Invasive plants induce the taxonomic and functional replacement of dune spiders

Invasive plants induce the taxonomic and functional replacement of dune spiders Understanding the impacts caused by invasive plants on higher trophic levels is fundamental to predict future changes to native communities. Invasive plants like Acacia longifolia can change habitat structure and thereby alter the taxonomic and functional diversity and composition of predator communities. This work aims to evaluate the effect of this invasive plant species on spider assemblages, at both taxonomic and functional levels, in grey dunes. Spiders were sampled in six native and six invaded sites, in northwestern Portugal. Individuals were identified to species level and their functional features were quantified. Generalized Linear Models (GLM) were used to compare differences of species richness, abundance, functional diversity (FDQ) and trait proportions between native and invaded dunes. We also assessed the relative contribution of replacement and richness differences to overall taxonomic and functional dissimilarity between native and invaded dunes. GLMs showed that there was no change in species richness between dune types, but there was a significant increase in FDQ in invaded dunes. Significant shifts in the proportion of trait categories were observed. Native dunes favoured ambush hunters and myrmecophagous species. On the contrary, invaded dunes favoured species that inhabit leaf litter, web builders and crustaceophagous species. The proportion of diurnal species was higher in native dunes, contrary to invaded dunes, where both diurnal and nocturnal species dominated. Taxonomic and functional dissimilarity was mainly determined by the replacement, not the net loss, of species and traits. These results showed that functionally different spider species were favoured by the invasion of Acacia longifolia. The invasion of Acacia longifolia certainly attenuated the extreme habitat conditions normally found in grey dunes, allowing the immigration of more generalist species from neighbouring habitat types into invaded dunes. Thus, it can be concluded that there was no homogenization, taxonomic or functional, but changes in the composition of spider assemblages and the replacement of functions after dune invasion. http://www.deepdyve.com/assets/images/DeepDyve-Logo-lg.png Biological Invasions Springer Journals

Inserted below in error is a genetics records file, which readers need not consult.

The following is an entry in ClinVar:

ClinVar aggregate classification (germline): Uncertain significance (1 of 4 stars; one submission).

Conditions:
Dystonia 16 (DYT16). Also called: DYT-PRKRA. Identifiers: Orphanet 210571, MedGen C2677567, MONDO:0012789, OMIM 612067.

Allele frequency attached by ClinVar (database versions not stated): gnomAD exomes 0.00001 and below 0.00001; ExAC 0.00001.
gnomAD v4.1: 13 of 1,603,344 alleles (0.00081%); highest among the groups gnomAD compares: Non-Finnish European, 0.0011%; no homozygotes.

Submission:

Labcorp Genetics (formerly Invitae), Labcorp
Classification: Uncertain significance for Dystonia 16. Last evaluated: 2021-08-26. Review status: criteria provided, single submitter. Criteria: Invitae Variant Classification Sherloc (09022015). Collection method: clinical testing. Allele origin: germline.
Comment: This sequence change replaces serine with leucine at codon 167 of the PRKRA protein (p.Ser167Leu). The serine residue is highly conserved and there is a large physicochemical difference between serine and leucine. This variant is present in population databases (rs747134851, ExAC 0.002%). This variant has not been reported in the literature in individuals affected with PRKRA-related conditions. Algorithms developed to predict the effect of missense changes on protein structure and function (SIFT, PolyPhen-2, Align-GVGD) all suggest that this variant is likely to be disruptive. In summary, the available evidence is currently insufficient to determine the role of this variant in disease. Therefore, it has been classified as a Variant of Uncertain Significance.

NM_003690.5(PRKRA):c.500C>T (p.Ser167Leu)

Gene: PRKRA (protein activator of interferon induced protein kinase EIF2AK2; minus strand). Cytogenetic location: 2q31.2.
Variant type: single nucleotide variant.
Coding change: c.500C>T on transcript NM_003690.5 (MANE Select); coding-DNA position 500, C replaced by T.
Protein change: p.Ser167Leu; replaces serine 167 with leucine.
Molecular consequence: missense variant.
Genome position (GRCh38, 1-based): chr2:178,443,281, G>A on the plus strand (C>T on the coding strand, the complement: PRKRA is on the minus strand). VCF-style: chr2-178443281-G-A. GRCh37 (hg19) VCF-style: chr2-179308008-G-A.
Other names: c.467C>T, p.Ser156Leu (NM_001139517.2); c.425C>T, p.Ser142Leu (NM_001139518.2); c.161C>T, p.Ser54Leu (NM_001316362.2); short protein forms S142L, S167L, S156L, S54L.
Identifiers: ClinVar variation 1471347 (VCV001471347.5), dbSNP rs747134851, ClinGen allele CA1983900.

Invasive plants induce the taxonomic and functional replacement of dune spiders

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Publisher
Springer Journals
Copyright
Copyright © 2017 by Springer International Publishing AG
Subject
Life Sciences; Ecology; Freshwater & Marine Ecology; Plant Sciences; Developmental Biology
ISSN
1387-3547
eISSN
1573-1464
D.O.I.
10.1007/s10530-017-1555-5
Publisher site
See Article on Publisher Site

Abstract

Understanding the impacts caused by invasive plants on higher trophic levels is fundamental to predict future changes to native communities. Invasive plants like Acacia longifolia can change habitat structure and thereby alter the taxonomic and functional diversity and composition of predator communities. This work aims to evaluate the effect of this invasive plant species on spider assemblages, at both taxonomic and functional levels, in grey dunes. Spiders were sampled in six native and six invaded sites, in northwestern Portugal. Individuals were identified to species level and their functional features were quantified. Generalized Linear Models (GLM) were used to compare differences of species richness, abundance, functional diversity (FDQ) and trait proportions between native and invaded dunes. We also assessed the relative contribution of replacement and richness differences to overall taxonomic and functional dissimilarity between native and invaded dunes. GLMs showed that there was no change in species richness between dune types, but there was a significant increase in FDQ in invaded dunes. Significant shifts in the proportion of trait categories were observed. Native dunes favoured ambush hunters and myrmecophagous species. On the contrary, invaded dunes favoured species that inhabit leaf litter, web builders and crustaceophagous species. The proportion of diurnal species was higher in native dunes, contrary to invaded dunes, where both diurnal and nocturnal species dominated. Taxonomic and functional dissimilarity was mainly determined by the replacement, not the net loss, of species and traits. These results showed that functionally different spider species were favoured by the invasion of Acacia longifolia. The invasion of Acacia longifolia certainly attenuated the extreme habitat conditions normally found in grey dunes, allowing the immigration of more generalist species from neighbouring habitat types into invaded dunes. Thus, it can be concluded that there was no homogenization, taxonomic or functional, but changes in the composition of spider assemblages and the replacement of functions after dune invasion.

Journal

Biological InvasionsSpringer Journals

Published: Sep 13, 2017

References

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